SAP has forged its corporate identity in the large enterprise space, serving the likes of Coca Cola and Dow Chemical. But, while attending SAP’s Sapphire user event last week, I had the opportunity to meet with Andreas Wolfinger, Global Head of Solution Management and Product Management for SAP Business One, and Jennifer Schulze, Director SME Solutions Marketing (who I interviewed in this SMB Spotlight video) and get an update on SAP Business One , which may be SAP’s best kept secret.
In a nutshell, SAP Business One is designed from the ground up to meet the needs of small businesses and departments and divisions of large businesses. Geared to organizations with limited or no IT resources, SAP Business One offers a unified business management solution that integrates core business functions, including financials, sales, customer relationship management, inventory, and operations. Also included are embedded analytics, ad hoc queries, and standard reports, and integration with SAP Crystal Reports software. Because SAP Business One is built as a unified solution, it can help small businesses get the synergy they need across different business functions, streamline processes, and cut down on redundant data entry and errors.
SAP offers the solution in 40 countries and 25 languages—providing coverage that few other small business ERP vendors can rival. SAP Business One also boasts about 550 add-on solutions, many of which provide industry-specific functionality.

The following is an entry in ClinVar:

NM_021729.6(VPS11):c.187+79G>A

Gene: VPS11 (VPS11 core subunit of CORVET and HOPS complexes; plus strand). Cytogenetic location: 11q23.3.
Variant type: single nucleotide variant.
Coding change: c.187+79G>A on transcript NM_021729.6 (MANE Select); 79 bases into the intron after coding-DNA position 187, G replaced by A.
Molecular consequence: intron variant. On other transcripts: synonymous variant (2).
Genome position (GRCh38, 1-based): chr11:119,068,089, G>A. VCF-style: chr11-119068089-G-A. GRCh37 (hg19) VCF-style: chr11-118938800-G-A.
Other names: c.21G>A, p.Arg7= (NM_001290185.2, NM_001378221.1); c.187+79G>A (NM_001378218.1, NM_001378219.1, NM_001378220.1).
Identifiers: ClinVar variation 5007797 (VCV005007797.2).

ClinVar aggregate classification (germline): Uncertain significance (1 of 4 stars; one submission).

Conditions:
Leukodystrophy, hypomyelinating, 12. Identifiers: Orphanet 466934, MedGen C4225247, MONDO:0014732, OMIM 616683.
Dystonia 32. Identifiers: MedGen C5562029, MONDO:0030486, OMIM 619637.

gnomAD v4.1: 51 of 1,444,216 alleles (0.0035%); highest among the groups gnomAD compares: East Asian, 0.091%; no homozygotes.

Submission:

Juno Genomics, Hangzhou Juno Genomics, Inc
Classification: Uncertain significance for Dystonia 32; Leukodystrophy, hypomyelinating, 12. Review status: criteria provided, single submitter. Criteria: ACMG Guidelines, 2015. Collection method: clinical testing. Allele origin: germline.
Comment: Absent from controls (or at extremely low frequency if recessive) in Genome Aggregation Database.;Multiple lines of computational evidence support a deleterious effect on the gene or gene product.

Business One is a packaged solution that customers can run on-premise, but is also available in hosted and hosted subscription offerings. It has a very small footprint, which enables smaller companies to run the solution on a laptop instead of a server. Business One customers are typically up and running in 2 to 8 weeks. Available via SAP Business One partners, pricing (including software license and implementation) typically starts at about $20,000 for five users.
To expand awareness and extend its market reach, SAP introduced the SAP Business One Starter Package in May. The starter package offers a fast, affordable, low-risk on ramp even for very small businesses. It includes pre-configured administration, financials, sales, purchasing, and inventory processes and implementation services for up to 5 users. Pricing starts at under $2,000 U.S., and companies go live in 3 to 10 days. When and if you need to add more users or functionality, you can upgrade to the standard edition of SAP Business One, without having to migrate data, learn a new application or re-train users.
Despite its small size, SAP Business One can also take advantage of sophisticated technology that can provide businesses with a competitive edge. For instance, I was surprised to learn that SAP has Business One running directly on HANA, SAP’s column-based, in-memory database, in its labs. HANA enables applications to zip through calculations for millions of records in just fractions of a second. According to SAP, this is valuable even for companies that don’t have to crunch through huge volumes of data. For example, in-memory technology will also improve the performance of the application. Though not yet ready for prime time, SAP plans to introduce Business One In-Memory Database with the release of the 9.x family, slated for early 2012.
Small businesses have very diverse needs and constraints, and Business One won’t fit the bill for every small business. However, small businesses that want a flexible, capable integrated, on-premise business suite may be pleasantly surprised to learn about–and investigate–what SAP Business One has to offer.